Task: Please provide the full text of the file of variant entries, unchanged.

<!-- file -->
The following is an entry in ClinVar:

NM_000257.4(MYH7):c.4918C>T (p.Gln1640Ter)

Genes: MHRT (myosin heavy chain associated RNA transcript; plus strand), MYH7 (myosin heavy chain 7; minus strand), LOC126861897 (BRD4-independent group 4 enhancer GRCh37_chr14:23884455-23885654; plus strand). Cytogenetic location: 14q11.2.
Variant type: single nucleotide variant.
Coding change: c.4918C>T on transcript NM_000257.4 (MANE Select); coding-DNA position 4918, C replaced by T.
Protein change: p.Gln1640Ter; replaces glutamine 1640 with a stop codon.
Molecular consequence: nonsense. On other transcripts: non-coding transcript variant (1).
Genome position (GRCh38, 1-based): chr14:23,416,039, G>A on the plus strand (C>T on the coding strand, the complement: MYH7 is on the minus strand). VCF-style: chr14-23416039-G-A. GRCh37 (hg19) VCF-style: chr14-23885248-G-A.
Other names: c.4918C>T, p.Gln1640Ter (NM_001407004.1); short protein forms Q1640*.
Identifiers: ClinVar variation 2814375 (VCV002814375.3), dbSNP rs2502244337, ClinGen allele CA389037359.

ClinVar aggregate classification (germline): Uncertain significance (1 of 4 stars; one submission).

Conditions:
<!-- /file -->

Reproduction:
The following is an entry in ClinVar:

NM_000257.4(MYH7):c.4918C>T (p.Gln1640Ter)

Genes: MHRT (myosin heavy chain associated RNA transcript; plus strand), MYH7 (myosin heavy chain 7; minus strand), LOC126861897 (BRD4-independent group 4 enhancer GRCh37_chr14:23884455-23885654; plus strand). Cytogenetic location: 14q11.2.
Variant type: single nucleotide variant.
Coding change: c.4918C>T on transcript NM_000257.4 (MANE Select); coding-DNA position 4918, C replaced by T.
Protein change: p.Gln1640Ter; replaces glutamine 1640 with a stop codon.
Molecular consequence: nonsense. On other transcripts: non-coding transcript variant (1).
Genome position (GRCh38, 1-based): chr14:23,416,039, G>A on the plus strand (C>T on the coding strand, the complement: MYH7 is on the minus strand). VCF-style: chr14-23416039-G-A. GRCh37 (hg19) VCF-style: chr14-23885248-G-A.
Other names: c.4918C>T, p.Gln1640Ter (NM_001407004.1); short protein forms Q1640*.
Identifiers: ClinVar variation 2814375 (VCV002814375.3), dbSNP rs2502244337, ClinGen allele CA389037359.

ClinVar aggregate classification (germline): Uncertain significance (1 of 4 stars; one submission).

Conditions: